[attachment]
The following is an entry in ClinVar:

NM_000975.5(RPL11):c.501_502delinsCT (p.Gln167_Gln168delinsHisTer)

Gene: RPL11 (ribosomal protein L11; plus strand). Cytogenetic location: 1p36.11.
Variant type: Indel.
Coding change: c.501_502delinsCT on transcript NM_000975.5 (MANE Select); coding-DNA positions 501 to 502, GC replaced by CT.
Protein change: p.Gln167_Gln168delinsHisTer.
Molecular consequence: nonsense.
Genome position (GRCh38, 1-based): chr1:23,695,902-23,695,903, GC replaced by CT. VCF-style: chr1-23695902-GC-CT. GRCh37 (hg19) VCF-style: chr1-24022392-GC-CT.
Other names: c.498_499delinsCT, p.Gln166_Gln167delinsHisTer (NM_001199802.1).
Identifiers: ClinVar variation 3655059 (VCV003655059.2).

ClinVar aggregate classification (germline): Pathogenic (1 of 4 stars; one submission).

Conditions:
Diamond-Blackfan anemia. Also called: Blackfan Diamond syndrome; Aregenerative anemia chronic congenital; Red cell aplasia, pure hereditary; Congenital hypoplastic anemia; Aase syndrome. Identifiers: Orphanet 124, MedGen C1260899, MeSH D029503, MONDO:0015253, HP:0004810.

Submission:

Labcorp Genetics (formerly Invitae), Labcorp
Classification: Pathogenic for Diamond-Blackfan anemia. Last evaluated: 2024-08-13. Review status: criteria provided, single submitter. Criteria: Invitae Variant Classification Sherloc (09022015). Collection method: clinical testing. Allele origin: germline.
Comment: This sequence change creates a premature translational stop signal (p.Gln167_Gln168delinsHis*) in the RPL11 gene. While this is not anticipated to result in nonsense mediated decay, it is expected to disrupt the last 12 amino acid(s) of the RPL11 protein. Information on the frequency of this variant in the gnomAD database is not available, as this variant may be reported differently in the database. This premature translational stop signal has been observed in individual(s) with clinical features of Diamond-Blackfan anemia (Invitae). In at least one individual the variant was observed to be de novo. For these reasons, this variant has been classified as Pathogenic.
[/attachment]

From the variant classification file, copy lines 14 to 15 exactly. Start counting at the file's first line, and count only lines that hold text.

Submission:

Labcorp Genetics (formerly Invitae), Labcorp